The Obama administration spent billions to fix the Veterans Administration hospital system so that our nation’s former military service personnel could actually receive the good quality healthcare they were promised—and it appears as though the Los Angeles unit used that money to buy shredders.

The embattled Veterans Administration may have another scandal on its hands, after investigators found at least eight benefits claims for veterans at the Los Angeles VA that were shredded instead of being properly processed, according to the Washington Times.

The VA’s Office of the Inspector General conducted the internal investigation after receiving an anonymous tip that the staff at the Los Angeles regional office was shredding compensation claims.

The 15-page report details what type of documents were allegedly shredded and how the office didn’t have a Records Management Officer, the position created in the wake of similar practices in 2008, for more than a year.

Perhaps the veterans can take some consolation in that fact that the failure of our state’s healthcare exchange, Covered California, has left citizens relying on our version of Obamacare unable to access medical care.

California’s health insurance exchange is still sluggish when it comes to resolving customer service problems, leaving many people unable to access health care or finalize their tax returns, a consumer advocacy group said Thursday.

Covered California has been slow to fix enrollment mistakes entered into its computer system, according to the Health Consumer Alliance, which is made up of legal aid groups throughout the state.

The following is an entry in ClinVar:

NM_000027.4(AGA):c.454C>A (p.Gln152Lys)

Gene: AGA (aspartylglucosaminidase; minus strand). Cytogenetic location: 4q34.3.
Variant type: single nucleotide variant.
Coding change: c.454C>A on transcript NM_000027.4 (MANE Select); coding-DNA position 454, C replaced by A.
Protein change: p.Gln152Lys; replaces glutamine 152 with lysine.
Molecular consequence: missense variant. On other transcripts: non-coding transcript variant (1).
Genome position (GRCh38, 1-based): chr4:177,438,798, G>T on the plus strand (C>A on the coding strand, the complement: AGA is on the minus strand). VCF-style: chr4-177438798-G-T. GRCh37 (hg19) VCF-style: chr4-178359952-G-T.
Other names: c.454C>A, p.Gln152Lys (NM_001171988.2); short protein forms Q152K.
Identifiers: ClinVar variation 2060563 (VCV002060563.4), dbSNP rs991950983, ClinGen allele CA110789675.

Exchange staff has a limited ability to update a state computer program for determining whether people are eligible to enroll in Covered California or in Medi-Cal, the state’s low-income health program, the group says.

Those Californians who have managed to enroll in the exchange are poised to receive a 4-7 percent increase in their rates.That should make them feel a whole lot better!

Meanwhile, Governor Jerry Brown has called a special session of the state legislature to address problems such as healthcare funding, prompting one lawmaker to reintroduce an assisted suicide bill:

Assemblywoman Susan Eggman (D-Stockton), the bill’s primary author, defended the decision to bring the issue into the special session on healthcare financing.

“It’s about making healthcare work better,” she said. “Healthcare is about providing care, but it’s also about providing relief at the end of life.”

So rather than dying while waiting for an appointment, like over 200,000 of the veterans in the VA system have done, those relying on the public healthcare system in this state can depend on death plans instead.